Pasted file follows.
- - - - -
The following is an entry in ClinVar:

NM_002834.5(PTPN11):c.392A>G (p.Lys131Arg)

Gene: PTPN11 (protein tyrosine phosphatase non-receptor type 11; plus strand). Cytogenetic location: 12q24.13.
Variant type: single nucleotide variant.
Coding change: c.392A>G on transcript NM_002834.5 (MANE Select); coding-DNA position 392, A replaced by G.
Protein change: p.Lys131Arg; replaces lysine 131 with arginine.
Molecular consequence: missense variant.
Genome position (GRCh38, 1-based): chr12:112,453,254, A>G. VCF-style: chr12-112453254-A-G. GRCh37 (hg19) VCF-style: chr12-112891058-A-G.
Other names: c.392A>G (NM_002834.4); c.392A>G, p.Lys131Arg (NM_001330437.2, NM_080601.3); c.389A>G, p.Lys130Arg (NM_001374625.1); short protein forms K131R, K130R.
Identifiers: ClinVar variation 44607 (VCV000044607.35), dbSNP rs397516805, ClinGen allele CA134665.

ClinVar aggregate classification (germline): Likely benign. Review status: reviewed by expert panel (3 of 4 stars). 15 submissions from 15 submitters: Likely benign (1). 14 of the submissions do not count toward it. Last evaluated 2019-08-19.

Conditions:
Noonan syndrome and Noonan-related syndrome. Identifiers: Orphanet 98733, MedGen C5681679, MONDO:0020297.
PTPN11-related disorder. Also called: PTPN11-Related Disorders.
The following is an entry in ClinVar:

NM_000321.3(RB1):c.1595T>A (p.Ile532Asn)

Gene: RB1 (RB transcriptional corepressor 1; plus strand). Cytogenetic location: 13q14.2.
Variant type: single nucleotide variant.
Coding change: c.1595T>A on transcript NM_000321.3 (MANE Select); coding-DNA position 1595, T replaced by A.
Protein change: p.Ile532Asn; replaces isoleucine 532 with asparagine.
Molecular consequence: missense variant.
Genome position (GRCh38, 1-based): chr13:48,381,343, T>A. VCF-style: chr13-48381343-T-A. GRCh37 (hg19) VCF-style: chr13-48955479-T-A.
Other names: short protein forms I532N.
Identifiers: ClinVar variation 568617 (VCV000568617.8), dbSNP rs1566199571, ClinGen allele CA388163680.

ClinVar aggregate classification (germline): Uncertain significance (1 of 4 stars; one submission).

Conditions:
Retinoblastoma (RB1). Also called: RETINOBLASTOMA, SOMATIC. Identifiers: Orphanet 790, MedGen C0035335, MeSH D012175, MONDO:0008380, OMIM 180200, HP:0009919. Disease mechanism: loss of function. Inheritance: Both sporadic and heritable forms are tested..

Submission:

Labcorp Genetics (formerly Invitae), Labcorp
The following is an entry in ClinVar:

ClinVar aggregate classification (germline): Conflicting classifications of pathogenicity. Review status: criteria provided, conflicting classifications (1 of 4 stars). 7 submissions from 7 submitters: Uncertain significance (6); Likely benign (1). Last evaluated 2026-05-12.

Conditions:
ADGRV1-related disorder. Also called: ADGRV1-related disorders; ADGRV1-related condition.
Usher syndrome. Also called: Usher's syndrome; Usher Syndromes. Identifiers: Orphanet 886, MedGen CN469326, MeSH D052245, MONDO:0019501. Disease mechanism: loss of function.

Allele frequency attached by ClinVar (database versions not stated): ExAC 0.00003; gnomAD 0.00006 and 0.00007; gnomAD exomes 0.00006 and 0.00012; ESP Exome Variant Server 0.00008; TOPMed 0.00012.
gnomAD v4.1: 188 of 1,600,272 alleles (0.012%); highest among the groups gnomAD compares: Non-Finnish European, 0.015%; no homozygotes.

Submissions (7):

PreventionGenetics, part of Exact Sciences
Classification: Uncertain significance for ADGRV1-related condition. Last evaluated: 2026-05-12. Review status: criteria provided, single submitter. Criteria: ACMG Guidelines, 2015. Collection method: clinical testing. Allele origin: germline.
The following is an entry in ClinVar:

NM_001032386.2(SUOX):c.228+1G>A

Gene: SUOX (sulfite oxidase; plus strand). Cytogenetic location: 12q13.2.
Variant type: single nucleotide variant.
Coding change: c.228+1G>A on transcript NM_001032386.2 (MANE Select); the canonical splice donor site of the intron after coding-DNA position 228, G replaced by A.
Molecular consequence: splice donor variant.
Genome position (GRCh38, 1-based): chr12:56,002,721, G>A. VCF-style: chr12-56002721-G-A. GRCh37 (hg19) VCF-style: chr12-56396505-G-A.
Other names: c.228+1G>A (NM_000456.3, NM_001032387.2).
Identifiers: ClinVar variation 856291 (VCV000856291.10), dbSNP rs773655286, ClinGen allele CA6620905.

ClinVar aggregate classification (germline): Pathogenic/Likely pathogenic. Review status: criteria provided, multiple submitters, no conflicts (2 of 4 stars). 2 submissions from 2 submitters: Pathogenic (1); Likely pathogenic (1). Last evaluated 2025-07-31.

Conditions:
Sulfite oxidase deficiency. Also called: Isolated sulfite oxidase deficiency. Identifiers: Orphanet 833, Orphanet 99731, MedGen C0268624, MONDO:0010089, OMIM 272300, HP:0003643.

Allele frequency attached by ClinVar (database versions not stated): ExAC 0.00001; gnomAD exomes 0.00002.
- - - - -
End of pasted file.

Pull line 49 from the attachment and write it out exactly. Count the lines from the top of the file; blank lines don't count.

ClinVar aggregate classification (germline): Pathogenic/Likely pathogenic. Review status: criteria provided, multiple submitters, no conflicts (2 of 4 stars). 2 submissions from 2 submitters: Pathogenic (1); Likely pathogenic (1). Last evaluated 2025-07-31.